“should concern anyone interested in our nation’s rich history”
According to the Telegraph the general financial collapse will lead to around 1000 archaeology job losses in the UK alone this year. It is interesting to think of archaeology as artificially inflated, contract work having grown to accommodate the unsustainable building industry over the past years.

A friend of mine teaches primarily the children in families with less than favorable immigration status. Recently some of these families have been considering making a move back to Latin America. The demise of construction means that work is scare to the point that home (in this case Guatemala) seems the only option. Somehow this story has defined the extent of the financial crisis for me. The complete lack of work and the desire to get to the US/Spain etc was the general theme of most conversations I had with Guatemalans while working there in 2003.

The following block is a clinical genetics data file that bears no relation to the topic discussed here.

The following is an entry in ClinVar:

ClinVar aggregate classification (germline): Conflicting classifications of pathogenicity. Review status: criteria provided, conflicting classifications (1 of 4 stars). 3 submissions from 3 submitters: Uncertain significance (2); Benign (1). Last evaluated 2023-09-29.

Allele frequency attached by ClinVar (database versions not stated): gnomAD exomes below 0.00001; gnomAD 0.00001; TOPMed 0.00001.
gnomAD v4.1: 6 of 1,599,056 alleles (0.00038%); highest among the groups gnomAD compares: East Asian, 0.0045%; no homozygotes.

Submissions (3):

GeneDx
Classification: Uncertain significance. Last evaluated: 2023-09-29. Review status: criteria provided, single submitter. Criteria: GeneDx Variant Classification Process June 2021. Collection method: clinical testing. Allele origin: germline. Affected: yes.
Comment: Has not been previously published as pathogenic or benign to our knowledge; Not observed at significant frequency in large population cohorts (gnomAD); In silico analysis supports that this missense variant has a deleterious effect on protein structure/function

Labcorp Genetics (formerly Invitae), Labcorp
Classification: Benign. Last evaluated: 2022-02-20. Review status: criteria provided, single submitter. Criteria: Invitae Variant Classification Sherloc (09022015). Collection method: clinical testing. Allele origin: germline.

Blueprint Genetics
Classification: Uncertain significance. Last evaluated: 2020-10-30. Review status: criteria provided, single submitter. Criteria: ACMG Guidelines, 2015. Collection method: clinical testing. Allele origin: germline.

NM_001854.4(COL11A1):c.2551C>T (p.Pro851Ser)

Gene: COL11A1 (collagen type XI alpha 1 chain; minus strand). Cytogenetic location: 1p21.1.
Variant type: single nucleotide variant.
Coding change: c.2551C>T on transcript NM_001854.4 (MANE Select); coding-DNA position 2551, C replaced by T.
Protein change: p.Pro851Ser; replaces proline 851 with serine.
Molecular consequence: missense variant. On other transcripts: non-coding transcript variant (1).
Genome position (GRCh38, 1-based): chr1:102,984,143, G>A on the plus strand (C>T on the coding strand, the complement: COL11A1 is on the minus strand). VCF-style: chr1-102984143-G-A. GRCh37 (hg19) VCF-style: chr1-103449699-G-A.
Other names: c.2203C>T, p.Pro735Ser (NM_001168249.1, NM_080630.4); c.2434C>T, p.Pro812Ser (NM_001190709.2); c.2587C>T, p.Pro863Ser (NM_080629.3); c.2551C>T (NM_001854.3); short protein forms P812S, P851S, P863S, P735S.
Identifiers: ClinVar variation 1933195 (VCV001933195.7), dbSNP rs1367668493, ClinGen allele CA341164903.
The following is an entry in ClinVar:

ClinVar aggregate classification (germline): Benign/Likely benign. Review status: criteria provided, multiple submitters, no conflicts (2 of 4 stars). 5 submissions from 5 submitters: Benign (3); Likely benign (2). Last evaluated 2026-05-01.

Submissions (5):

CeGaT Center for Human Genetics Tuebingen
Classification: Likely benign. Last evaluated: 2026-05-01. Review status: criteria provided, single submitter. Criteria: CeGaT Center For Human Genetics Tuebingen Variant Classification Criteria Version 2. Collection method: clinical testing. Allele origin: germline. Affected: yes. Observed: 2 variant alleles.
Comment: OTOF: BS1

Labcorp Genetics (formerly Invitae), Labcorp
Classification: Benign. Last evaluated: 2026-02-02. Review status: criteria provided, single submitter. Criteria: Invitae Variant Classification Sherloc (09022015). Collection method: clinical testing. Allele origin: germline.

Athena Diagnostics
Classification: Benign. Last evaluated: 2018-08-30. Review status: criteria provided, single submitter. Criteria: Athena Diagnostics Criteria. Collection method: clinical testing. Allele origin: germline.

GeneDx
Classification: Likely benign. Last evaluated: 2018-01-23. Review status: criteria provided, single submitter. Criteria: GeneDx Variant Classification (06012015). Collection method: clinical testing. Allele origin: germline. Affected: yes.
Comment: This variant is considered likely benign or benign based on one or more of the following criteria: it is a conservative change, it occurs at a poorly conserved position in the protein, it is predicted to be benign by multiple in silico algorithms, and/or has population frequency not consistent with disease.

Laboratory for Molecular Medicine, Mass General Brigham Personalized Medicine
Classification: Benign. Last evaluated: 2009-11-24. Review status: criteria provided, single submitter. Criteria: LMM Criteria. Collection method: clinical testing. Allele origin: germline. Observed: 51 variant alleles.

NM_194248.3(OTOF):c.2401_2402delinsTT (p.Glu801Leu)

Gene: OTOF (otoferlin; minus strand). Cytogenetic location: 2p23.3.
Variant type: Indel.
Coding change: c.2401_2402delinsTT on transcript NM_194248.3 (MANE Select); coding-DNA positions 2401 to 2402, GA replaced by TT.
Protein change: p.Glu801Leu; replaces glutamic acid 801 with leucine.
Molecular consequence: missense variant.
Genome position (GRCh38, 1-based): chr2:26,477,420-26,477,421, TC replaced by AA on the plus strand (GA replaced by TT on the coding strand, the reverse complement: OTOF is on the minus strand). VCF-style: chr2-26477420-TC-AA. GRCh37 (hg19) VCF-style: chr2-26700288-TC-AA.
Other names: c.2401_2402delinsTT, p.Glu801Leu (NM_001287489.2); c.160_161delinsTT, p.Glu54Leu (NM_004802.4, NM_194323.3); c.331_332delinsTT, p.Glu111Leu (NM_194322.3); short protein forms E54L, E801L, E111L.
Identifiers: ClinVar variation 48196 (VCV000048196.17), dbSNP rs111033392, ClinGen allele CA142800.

Thus it seems that archaeology is in the same boat: with construction not likely to pick up for a while (and perhaps never reach the same levels again) are we destined to go back to a time when an undergraduate degree in archaeology led no specific practical carrier?

On this chilly night marking undergraduate essays, I wonder where each of them will end up. I wonder where I will end up for that matter.